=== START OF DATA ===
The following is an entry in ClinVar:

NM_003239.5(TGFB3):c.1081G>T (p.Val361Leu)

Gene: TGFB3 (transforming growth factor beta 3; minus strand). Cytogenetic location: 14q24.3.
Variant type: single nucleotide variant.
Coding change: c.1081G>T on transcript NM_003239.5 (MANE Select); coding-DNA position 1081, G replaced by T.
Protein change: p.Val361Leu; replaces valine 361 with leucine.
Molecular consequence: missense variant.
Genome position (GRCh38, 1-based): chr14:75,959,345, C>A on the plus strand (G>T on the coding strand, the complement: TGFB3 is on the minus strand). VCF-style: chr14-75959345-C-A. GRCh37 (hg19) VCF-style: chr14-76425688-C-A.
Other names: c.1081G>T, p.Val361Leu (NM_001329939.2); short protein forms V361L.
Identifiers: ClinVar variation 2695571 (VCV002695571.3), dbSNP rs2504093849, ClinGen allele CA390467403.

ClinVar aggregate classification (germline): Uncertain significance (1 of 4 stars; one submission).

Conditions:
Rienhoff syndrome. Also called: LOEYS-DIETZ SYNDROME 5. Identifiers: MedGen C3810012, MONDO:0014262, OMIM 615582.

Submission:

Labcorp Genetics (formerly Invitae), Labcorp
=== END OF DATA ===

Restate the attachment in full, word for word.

The following is an entry in ClinVar:

NM_003239.5(TGFB3):c.1081G>T (p.Val361Leu)

Gene: TGFB3 (transforming growth factor beta 3; minus strand). Cytogenetic location: 14q24.3.
Variant type: single nucleotide variant.
Coding change: c.1081G>T on transcript NM_003239.5 (MANE Select); coding-DNA position 1081, G replaced by T.
Protein change: p.Val361Leu; replaces valine 361 with leucine.
Molecular consequence: missense variant.
Genome position (GRCh38, 1-based): chr14:75,959,345, C>A on the plus strand (G>T on the coding strand, the complement: TGFB3 is on the minus strand). VCF-style: chr14-75959345-C-A. GRCh37 (hg19) VCF-style: chr14-76425688-C-A.
Other names: c.1081G>T, p.Val361Leu (NM_001329939.2); short protein forms V361L.
Identifiers: ClinVar variation 2695571 (VCV002695571.3), dbSNP rs2504093849, ClinGen allele CA390467403.

ClinVar aggregate classification (germline): Uncertain significance (1 of 4 stars; one submission).

Conditions:
Rienhoff syndrome. Also called: LOEYS-DIETZ SYNDROME 5. Identifiers: MedGen C3810012, MONDO:0014262, OMIM 615582.

Submission:

Labcorp Genetics (formerly Invitae), Labcorp